Learn More Terms Apply. | See Rates & Fees
  • 3% Cash Back at U.S. Supermarkets
  • 2% Cash Back at U.S. gas stations
  • Access to Amex Offers
  • $0
Blue Cash Preferred® Card from American Express
Learn More Terms Apply. | See Rates & Fees
  • 6% Cash Back at U.S. Supermarkets
  • 6% Cash Back On Streaming
  • 3% Cash Back On Transit
  • $0 introductory annual fee for the first year, then $95
The Blue Business® Plus Credit Card from American Express
Learn More Terms Apply. | See Rates & Fees
  • 2x points on purchases up to $50k then 1x
  • Access to Amex Offers
  • No annual fee
Capital One VentureOne Rewards Credit Card
Learn More Terms Apply. | See Rates & Fees
  • Earn unlimited 1.25x miles per dollar on every purchase
  • No Foreign Transaction Fees
  • No Annual Fee
  • $0
Capital One Quicksilver Cash Rewards Credit Card
Learn More Terms Apply. | See Rates & Fees
  • 1.5% cash back on all purchases
  • No Foreign Transaction Fees
  • Promotional APR on Purchases
  • $0
Capital One SavorOne Cash Rewards Credit Card
Learn More Terms Apply. | See Rates & Fees
  • Earn 3% cash back on dining
  • Earn 3% cash back on groceries
  • No Foreign Transaction Fee
  • $0

Bottom line

Earning a chunk of points can take some of the sting out of making tax payments, but be sure the return or benefits make sense for your situation before paying that extra fee.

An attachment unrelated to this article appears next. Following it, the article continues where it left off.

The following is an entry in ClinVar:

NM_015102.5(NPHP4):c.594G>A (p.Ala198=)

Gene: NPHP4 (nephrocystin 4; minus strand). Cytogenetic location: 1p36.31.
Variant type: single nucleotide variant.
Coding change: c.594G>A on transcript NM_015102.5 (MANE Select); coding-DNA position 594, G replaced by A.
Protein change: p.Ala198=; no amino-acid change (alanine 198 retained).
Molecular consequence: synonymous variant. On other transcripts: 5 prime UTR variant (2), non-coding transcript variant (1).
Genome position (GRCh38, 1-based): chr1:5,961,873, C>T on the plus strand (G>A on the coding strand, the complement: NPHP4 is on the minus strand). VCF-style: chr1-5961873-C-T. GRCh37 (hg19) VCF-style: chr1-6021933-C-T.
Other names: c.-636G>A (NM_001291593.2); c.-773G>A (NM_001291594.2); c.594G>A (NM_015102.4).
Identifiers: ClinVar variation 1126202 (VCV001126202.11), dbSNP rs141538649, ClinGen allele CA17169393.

Who else pays taxes with a credit card? Which card are you using this time around?

Conversations (15)
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  1. ovacikar

    Ops i see it is already covered later in the article. feel free to delete previous post!

  2. ovacikar

    Hello Ben,

    Amex Hilton Surpass gives free night certificate for $15000 spend, Are the tax processing fees worth to spend $15000 on this card to get 45000 points plus a free night certificate?

    PS: Also on this page your Hilton point valuation is 0.4 instead of 0.5

  3. Shake

    @Kyle, your own calculation is right but clearly you did not get the whole point of this post lol. The row for Citi DC in the table implies a *negative* "Net cost of 5k payment" = profit for you. And your math gives the cash value of the profit (which is mentioned as without ThankYou in the table), but Ben is leveraging the fact that you can convert your cashback 1:1 to ThankYou points (which...

    @Kyle, your own calculation is right but clearly you did not get the whole point of this post lol. The row for Citi DC in the table implies a *negative* "Net cost of 5k payment" = profit for you. And your math gives the cash value of the profit (which is mentioned as without ThankYou in the table), but Ben is leveraging the fact that you can convert your cashback 1:1 to ThankYou points (which he absurdly values at 1.7 cent for point), thereby arriving at the 76.50 figure.

  4. JN2